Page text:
Trump says CDC advises cloth masks to protect against coronavirus, but he will not wear one

Key Points
  • Trump says the CDC now recommends using a cloth face covering to protect against coronavirus.
  • The president says the new guidelines are voluntary, and he will not wear one.  
  • The CDC advises that people wear cloth face coverings in public settings where social distancing measures are difficult to maintain.
President Trump on his battle with 3M

WASHINGTON -- President Donald Trump said the Centers for Disease Control now recommends using a cloth face covering to protect against coronavirus, but said he does not plan to do so himself. 

Speaking at a White House news conference on Friday, Trump stressed that the recommendations were merely voluntary, not required. "I don't think I'm going to be doing it" he said as he announced the new guidance. 

Responding to a question about why he had chosen not to follow the recommendations he himself was announcing, Trump said, "I'm feeling good. I just don't want to be doing -- somehow sitting in the Oval Office behind that beautiful resolute desk, the great resolute desk, i think wearing a face mask as I greet presidents, prime ministers, dictators, kings, queens, I don't know, somehow I don't see it for myself. I just don't. Maybe I'll change my mind."

Trump has faced criticism from both Republicans and Democrats for downplaying of the seriousness of the pandemic, although his tone has changed in the past week as U.S. cases have soared past a quarter of a million. Still, his decision to flout the CDC's guidelines is likely to draw further criticism from public health experts.

The CDC's website explained that the recommendations were updated following new studies that some infected people can transmit the coronavirus even without displaying symptoms of the disease.

"In light of this new evidence, CDC recommends wearing cloth face coverings in public settings where other social distancing measures are difficult to maintain," such as in grocery stores or pharmacies, "especially in areas of significant community-based transmission," the CDC says.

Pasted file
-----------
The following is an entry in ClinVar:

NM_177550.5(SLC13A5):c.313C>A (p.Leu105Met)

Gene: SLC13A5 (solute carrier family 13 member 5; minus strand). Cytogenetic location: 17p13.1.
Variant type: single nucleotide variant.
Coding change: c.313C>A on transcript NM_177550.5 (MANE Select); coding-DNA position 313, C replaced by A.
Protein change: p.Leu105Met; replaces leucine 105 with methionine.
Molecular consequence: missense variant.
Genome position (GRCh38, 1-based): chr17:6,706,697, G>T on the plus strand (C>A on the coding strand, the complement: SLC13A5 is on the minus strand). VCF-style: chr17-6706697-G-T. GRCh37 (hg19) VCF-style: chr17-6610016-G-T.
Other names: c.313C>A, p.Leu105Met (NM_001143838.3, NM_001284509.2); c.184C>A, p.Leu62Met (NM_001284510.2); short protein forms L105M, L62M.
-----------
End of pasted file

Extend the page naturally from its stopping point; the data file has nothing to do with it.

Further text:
The CDC now recommends people wear masks outdoors

New York state remains the epicenter of the COVID-19 pandemic in the United States, with at least 102,863 confirmed cases and at least 2,935 deaths.

The CDC said that cloth face coverings can be made at low cost from household items as an additional measure. The coverings are not a replacement for other social distancing measures when in public, such as maintaining six feet away from other people, the CDC said.

The agency also noted that the coverings it recommends people wear "are not surgical masks or N-95 respirators."

"Those are critical supplies that must continue to be reserved for healthcare workers and other medical first responders," the new guidance says.

Moments after Trump announced he would not wear a mask, First Lady Melania Trump tweeted out a request that all Americans use them. The two conflicting messages underscored the disconnect between the president's personal messages and those coming from the rest of his administration. 


Following Friday's press briefing, Health and Human Services Secretary Alex Azar issued a statement about the new guidance. In it, he said "President Trump has relied on the advice of America's best scientists throughout this crisis, and that science-based approach drove our new guidance around face coverings." 

Azar did not address the fact that the president will not be following this new guidance. 

Trump has previously recommended people wear scarves over their face, rather than respirators, which are in short supply and desperately needed by health-care workers for protection when tending to infected patients.

Experts have said there is little evidence to suggest covering one's face with a scarf, bandana or other material will offer protection from the coronavirus. Doctors told CNBC that while cloth coverings might prevent some secretions from being passed on to other people, they might also make people more likely to touch their faces. They could also engender a "false sense of security," doctors said, which could lead people to disregard other preventative measures that are more established.